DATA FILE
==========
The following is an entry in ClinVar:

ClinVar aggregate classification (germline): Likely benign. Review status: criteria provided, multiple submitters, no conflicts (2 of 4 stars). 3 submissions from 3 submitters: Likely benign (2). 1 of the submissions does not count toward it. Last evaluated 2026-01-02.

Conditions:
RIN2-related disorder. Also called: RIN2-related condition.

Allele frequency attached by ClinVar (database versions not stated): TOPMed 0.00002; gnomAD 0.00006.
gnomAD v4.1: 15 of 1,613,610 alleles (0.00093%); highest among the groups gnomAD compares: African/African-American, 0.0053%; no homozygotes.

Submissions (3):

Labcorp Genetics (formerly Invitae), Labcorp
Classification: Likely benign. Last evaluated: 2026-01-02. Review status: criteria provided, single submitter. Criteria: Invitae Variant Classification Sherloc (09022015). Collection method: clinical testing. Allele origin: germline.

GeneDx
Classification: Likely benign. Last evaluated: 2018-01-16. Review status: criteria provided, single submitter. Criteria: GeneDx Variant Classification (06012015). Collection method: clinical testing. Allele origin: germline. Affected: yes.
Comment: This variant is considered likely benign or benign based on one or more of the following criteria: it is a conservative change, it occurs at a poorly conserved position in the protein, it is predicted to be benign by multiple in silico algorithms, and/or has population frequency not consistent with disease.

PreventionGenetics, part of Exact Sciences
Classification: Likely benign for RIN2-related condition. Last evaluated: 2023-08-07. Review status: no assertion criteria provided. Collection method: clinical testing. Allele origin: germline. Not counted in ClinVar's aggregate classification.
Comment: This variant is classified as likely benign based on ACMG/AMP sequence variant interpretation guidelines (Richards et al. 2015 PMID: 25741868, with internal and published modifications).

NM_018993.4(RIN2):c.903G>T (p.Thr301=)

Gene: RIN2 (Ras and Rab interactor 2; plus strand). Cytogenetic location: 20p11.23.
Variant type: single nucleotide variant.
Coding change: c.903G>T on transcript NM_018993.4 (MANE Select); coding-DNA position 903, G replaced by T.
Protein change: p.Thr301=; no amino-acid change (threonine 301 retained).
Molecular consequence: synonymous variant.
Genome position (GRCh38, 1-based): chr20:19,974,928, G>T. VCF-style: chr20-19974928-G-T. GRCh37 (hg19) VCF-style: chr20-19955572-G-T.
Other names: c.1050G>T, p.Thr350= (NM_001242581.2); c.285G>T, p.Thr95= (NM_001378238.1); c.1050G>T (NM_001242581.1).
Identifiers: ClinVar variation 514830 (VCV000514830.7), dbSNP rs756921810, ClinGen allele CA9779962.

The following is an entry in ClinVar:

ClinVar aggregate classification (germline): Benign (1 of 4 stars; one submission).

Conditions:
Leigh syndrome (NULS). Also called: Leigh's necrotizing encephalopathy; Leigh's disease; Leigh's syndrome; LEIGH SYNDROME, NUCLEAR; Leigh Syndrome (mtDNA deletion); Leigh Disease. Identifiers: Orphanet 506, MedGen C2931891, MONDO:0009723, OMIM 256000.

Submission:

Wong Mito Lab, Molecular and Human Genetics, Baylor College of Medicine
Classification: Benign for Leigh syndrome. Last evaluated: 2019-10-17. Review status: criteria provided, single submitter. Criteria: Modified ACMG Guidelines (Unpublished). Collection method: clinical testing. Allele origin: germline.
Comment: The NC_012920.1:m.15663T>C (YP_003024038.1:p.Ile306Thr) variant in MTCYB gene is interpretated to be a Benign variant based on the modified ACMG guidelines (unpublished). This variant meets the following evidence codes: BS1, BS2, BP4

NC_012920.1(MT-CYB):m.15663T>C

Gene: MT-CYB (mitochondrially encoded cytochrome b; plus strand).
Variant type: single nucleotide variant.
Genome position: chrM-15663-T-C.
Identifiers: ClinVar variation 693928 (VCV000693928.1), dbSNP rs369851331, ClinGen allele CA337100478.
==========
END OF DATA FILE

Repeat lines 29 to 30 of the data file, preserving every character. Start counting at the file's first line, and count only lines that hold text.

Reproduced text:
Submission:

Wong Mito Lab, Molecular and Human Genetics, Baylor College of Medicine